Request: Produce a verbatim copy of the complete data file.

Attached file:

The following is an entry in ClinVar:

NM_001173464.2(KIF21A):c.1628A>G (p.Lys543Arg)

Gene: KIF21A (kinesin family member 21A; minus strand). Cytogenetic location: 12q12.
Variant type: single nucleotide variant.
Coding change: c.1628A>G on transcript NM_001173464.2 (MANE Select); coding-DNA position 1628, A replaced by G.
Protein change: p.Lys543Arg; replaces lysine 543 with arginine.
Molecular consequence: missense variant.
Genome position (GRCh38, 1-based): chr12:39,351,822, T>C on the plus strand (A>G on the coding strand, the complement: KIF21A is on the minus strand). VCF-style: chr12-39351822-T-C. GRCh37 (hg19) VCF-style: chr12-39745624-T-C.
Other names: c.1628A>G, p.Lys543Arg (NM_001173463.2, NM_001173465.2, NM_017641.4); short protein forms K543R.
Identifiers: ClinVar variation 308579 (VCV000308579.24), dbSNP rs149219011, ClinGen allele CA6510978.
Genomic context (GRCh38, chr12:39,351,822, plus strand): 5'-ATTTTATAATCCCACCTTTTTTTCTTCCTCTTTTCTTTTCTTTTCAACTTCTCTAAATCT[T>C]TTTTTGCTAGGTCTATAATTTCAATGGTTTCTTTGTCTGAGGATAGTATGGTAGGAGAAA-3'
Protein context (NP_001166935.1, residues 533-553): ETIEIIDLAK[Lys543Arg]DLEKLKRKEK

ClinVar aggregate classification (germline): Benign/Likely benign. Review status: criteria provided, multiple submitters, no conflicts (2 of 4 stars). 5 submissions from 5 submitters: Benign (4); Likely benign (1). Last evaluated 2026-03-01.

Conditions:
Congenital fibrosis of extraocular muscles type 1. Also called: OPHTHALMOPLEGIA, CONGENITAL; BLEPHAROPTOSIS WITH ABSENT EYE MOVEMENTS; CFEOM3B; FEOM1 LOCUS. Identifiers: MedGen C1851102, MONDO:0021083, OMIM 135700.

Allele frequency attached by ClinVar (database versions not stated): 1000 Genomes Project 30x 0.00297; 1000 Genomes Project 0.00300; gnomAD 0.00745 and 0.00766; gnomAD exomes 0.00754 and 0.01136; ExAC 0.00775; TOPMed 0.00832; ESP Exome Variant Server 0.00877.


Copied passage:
The following is an entry in ClinVar:

NM_001173464.2(KIF21A):c.1628A>G (p.Lys543Arg)

Gene: KIF21A (kinesin family member 21A; minus strand). Cytogenetic location: 12q12.
Variant type: single nucleotide variant.
Coding change: c.1628A>G on transcript NM_001173464.2 (MANE Select); coding-DNA position 1628, A replaced by G.
Protein change: p.Lys543Arg; replaces lysine 543 with arginine.
Molecular consequence: missense variant.
Genome position (GRCh38, 1-based): chr12:39,351,822, T>C on the plus strand (A>G on the coding strand, the complement: KIF21A is on the minus strand). VCF-style: chr12-39351822-T-C. GRCh37 (hg19) VCF-style: chr12-39745624-T-C.
Other names: c.1628A>G, p.Lys543Arg (NM_001173463.2, NM_001173465.2, NM_017641.4); short protein forms K543R.
Identifiers: ClinVar variation 308579 (VCV000308579.24), dbSNP rs149219011, ClinGen allele CA6510978.
Genomic context (GRCh38, chr12:39,351,822, plus strand): 5'-ATTTTATAATCCCACCTTTTTTTCTTCCTCTTTTCTTTTCTTTTCAACTTCTCTAAATCT[T>C]TTTTTGCTAGGTCTATAATTTCAATGGTTTCTTTGTCTGAGGATAGTATGGTAGGAGAAA-3'
Protein context (NP_001166935.1, residues 533-553): ETIEIIDLAK[Lys543Arg]DLEKLKRKEK

ClinVar aggregate classification (germline): Benign/Likely benign. Review status: criteria provided, multiple submitters, no conflicts (2 of 4 stars). 5 submissions from 5 submitters: Benign (4); Likely benign (1). Last evaluated 2026-03-01.

Conditions:
Congenital fibrosis of extraocular muscles type 1. Also called: OPHTHALMOPLEGIA, CONGENITAL; BLEPHAROPTOSIS WITH ABSENT EYE MOVEMENTS; CFEOM3B; FEOM1 LOCUS. Identifiers: MedGen C1851102, MONDO:0021083, OMIM 135700.

Allele frequency attached by ClinVar (database versions not stated): 1000 Genomes Project 30x 0.00297; 1000 Genomes Project 0.00300; gnomAD 0.00745 and 0.00766; gnomAD exomes 0.00754 and 0.01136; ExAC 0.00775; TOPMed 0.00832; ESP Exome Variant Server 0.00877.